Somnambule - Writing About Music

David Sylvian ~ The Good Son Vs The Only Daughter

The Good Son Vs The Only Daughter presents nine remixes of songs originally recorded for 2003’s Blemish. That album was a significant departure from the template established by its predecessor, Dead Bees On A Cake whose adaptation of traditional forms hinted at an uncertainty as to musical direction. Four years later, Blemish authoritatively embraced the influence of contemporary electronic explorers such as Christian Fennesz and Autechre as well as continuing the practice of collaborating with noted instrumentalists, in this case the guitarist Derek Bailey. Blemish was a stringent brew, redolent of Samuel Beckett or Scott Walker’s Tilt at the same time as it recaptured some of the singularity of “Ghosts”, the swansong of Sylvian’s former group, Japan. A number of people have been invited by the singer to provide remixes of those songs, including Japanese minimalist Ryoji Ikeda and German shapeshifter Burnt Friedman alongside less familiar names Readymade FC and Sweet Billy Pilgrim. There are two versions of “Blemish” and “The Only Daughter”, but the repetition doesn’t annoy because, rather than sounding fragmentary or incoherent, the music flows together and impresses as a suite of songs. The remixes succeed in binding together Blemish’s oblique narratives into richly detailed palimpsests. The opulence of the production at times suggests twinkling fireflies borne on the night air or mirrors spotted with age, in which Sylvian’s familiar silhouette can still clearly be spied. He occasionally worries at a phrase as if rubbing at a random pebble plucked from the beach, the dull mattness of its surface examined for a last trace of the shine of seawater, for the feeling behind the words. “And the mind’s divisive, but the heart knows better.” David Sylvian convincingly argues for an honest engagement with feeling and on tracks like “Late Night Shopping” subtly satirises the spiritual vacancy of contemporary values. This music is a gorgeous set of variations and, unlike so many remix projects, can be recommended unreservedly.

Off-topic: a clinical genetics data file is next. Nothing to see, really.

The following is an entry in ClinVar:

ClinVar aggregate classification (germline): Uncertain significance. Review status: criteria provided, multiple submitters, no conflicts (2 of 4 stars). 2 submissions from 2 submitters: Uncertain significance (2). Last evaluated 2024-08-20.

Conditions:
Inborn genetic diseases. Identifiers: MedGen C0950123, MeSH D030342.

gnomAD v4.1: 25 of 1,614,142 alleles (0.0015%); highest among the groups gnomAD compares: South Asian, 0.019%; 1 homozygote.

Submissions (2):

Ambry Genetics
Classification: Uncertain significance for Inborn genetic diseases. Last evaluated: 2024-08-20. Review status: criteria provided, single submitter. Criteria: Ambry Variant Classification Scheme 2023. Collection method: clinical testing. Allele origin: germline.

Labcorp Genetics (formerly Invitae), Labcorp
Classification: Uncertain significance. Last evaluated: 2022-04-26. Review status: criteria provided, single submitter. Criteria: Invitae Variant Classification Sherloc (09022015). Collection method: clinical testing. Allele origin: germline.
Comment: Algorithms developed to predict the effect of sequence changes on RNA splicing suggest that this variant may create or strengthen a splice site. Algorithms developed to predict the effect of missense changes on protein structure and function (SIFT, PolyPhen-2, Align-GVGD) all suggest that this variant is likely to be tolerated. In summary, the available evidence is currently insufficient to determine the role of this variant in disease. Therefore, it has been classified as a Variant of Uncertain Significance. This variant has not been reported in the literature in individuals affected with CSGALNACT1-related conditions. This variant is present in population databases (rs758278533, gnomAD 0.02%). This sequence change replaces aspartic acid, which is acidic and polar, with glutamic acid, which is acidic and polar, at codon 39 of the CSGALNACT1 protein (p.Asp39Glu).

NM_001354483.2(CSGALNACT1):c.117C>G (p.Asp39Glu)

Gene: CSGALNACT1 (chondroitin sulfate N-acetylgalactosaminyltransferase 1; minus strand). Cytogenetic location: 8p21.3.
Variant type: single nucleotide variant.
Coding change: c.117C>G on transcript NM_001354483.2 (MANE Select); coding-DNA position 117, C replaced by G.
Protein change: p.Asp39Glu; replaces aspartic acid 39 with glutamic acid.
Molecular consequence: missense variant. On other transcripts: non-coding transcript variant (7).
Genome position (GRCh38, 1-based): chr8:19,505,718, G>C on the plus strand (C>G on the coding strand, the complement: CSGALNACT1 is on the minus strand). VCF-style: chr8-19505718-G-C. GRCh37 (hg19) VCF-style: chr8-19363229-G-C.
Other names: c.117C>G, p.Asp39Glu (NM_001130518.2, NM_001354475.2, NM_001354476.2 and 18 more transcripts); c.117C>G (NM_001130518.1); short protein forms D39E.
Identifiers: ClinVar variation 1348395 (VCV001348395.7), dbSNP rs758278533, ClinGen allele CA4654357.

Colin Buttimer
April 2005
Published by e/i magazine